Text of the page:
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Old Arrowhead Trail

 2.5 (2)

7.1 Miles 11.4 Kilometers



193' 59 m


-902' -275 m



Avg Grade (2°)


Max Grade (11°)

2,483' 757 m


1,686' 514 m


Shared By Dave JM



Getting forecast...

As one of the longest trails in Valley of Fire, this is a good trail to log some miles.

Dave JM

Dogs Unknown

Features Wildlife

Valley of Fire is open sunrise to sunset. You need to be in or near your vehicle by sunset. An entrance fee of $8 for Nevada residents or $10 for non-residents is required.

Runner Notes

If you are doing an out-and-back from the park entrance, it is about a 15 mile run. There are no places to refill hydration pack along the trail, so start off with enough water to get you through this run.


The trailhead is about 0.5 miles from the west entrance on the right side of the Valley of Fire highway. The trail is marked with an arrowhead on one side and a hiker on the other attached to a post about 4 ft in height. These signs are found throughout the trail, and you can't go more than 0.25 miles without seeing one.

This trail is not well maintained in certain places, so it is very easy to go off route, miss a sign and think a wash is the trail. Throughout this trail, you'll cross many washes, so be aware of this fact. The trail consists of mostly single and doubletrack. To start, about 1 mile into the trail, you'll pass some cool red rocks just to your left as the trail bends around these formations. At about 1.5 miles into the trail, you'll cross your first of many washes. (Side note, this first wash can be used as an alternate route. It follows adjacent to the actual trail and pretty much stays to the left of the trail, if you're heading west to east, for the next ~4 miles until you re-intercept the Arrowhead Trail with the sign on the left side of the wash up on a small embankment at about the 5-5.5 mile mark. If you follow this wash, you'll notice it spans out nearly 100 ft wide in some places. This wash is very manageable, consisting of mostly compact gravel and hard dirt/clay. I would consider it just as good as the trail itself, and you are less likely to make a wrong turn. This wash does have some tripping hazards like exposed fiber optic cables, so be careful).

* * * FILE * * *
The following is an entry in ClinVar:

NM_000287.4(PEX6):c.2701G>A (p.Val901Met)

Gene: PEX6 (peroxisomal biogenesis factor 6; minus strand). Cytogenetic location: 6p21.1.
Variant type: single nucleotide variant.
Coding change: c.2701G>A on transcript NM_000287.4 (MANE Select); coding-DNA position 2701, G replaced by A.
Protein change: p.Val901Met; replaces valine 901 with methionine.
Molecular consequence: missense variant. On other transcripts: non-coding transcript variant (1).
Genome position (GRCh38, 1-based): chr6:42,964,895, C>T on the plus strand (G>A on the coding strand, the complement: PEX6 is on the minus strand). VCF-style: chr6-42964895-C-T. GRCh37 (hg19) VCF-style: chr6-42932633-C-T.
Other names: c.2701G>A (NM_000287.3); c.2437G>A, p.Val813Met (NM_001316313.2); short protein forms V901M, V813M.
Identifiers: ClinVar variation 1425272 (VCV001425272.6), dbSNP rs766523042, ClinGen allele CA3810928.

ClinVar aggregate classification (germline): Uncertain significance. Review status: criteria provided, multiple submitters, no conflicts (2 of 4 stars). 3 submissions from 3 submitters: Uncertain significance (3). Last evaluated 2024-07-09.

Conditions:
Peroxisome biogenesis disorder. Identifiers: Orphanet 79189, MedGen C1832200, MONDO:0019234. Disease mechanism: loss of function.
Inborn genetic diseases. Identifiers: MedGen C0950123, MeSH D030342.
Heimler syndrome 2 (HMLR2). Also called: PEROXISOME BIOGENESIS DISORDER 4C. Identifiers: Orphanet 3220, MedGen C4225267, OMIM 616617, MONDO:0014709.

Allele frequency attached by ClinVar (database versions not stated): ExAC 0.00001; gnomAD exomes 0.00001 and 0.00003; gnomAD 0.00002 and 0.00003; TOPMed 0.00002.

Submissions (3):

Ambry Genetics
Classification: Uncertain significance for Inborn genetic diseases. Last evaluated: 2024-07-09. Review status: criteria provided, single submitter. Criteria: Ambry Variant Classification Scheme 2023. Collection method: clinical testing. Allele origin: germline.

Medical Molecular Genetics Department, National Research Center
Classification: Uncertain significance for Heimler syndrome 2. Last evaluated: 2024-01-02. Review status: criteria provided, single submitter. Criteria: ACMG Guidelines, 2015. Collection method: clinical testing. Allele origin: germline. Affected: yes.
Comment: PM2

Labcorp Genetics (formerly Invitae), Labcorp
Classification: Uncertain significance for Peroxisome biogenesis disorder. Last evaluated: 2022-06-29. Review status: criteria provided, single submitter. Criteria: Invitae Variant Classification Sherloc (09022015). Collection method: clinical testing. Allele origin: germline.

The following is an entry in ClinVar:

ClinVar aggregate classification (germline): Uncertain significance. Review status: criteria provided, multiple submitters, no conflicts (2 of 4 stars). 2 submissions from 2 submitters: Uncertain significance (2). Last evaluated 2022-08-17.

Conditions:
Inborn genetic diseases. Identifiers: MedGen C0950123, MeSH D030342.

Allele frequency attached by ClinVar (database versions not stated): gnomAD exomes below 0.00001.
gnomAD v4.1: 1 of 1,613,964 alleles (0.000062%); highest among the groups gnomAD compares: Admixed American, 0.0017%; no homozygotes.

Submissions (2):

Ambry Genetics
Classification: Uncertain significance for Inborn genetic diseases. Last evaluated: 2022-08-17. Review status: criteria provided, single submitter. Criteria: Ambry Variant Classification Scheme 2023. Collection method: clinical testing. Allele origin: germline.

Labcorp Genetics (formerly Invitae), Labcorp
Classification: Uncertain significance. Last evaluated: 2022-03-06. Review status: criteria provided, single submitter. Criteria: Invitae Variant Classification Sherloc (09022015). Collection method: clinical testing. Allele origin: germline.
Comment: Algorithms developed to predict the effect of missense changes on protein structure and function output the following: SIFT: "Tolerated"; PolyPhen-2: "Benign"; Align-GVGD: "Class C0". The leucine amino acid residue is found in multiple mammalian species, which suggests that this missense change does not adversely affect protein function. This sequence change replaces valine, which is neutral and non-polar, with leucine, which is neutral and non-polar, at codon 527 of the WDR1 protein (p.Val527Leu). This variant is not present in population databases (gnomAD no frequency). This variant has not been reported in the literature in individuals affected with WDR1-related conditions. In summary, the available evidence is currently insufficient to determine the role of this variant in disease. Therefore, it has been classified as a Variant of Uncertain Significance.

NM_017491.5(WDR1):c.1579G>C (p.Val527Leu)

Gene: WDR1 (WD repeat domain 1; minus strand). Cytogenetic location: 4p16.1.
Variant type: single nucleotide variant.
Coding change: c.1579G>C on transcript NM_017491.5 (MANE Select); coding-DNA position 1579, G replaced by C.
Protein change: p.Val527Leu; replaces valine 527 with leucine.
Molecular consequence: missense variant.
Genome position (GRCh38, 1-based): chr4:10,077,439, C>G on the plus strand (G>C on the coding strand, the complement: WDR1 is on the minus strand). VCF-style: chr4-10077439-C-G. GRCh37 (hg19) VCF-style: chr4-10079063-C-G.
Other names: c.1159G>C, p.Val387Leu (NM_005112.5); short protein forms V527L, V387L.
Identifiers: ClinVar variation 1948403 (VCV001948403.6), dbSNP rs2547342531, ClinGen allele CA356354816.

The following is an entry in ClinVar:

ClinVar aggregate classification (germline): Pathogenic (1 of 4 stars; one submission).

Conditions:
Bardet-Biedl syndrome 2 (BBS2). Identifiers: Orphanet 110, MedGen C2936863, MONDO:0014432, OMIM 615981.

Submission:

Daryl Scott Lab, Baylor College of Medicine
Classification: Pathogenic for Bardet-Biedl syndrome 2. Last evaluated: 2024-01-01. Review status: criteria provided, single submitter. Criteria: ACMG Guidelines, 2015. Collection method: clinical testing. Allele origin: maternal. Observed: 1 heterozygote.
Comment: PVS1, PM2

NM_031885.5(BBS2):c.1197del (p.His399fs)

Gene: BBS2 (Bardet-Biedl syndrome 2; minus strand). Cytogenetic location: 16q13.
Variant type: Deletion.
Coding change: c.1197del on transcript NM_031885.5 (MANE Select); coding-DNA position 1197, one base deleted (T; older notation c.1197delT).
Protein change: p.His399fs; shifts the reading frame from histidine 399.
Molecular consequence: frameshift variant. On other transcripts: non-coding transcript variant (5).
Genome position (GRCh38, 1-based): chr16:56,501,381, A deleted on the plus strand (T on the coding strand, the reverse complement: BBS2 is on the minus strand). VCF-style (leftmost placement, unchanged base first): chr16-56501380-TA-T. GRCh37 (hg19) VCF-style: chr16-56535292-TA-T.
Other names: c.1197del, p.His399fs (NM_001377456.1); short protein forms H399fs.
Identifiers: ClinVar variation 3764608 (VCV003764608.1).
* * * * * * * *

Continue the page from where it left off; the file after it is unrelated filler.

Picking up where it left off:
If you stay on trail, I marked this first wash crossing with a rock pile; hopefully, you have success crossing your first wash. You'll notice on this trail, it can be difficult to determine if you are still on trail. If you scan the horizon, you can usually spot your next trail sign off in the distance which will keep you on the path. The Trail Run Project mobile app is pretty accurate as well, so if your carrying your phone and see that you drifted from the route then you might want to retrace steps.

At mile ~5, you'll cross that same giant wash mentioned as alternate route. Once you get across this wash and see the sign on embankment, the terrain changes into a darker rock/clay and its very scenic over the next mile (easy to lose the trail on this section) until you eventually hit the V. of F. highway. Cross the street and continue heading west for about 0.25 miles where you'll come upon a dirt parking area leading to entrance to Elephant Rock Loop, a very sandy and a bit rocky, but the most enjoyable section of the trail.

Flora & Fauna

Bighorn sheep and wild rabbits abound. This trail is preferable in the winter when temps are cooler. The trail spans the Nevada desert, so I would avoid running it in the middle of the summer. In the summer, you always have to keep your head on a swivel for rattlesnakes as well.


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  2.5 from 2 votes


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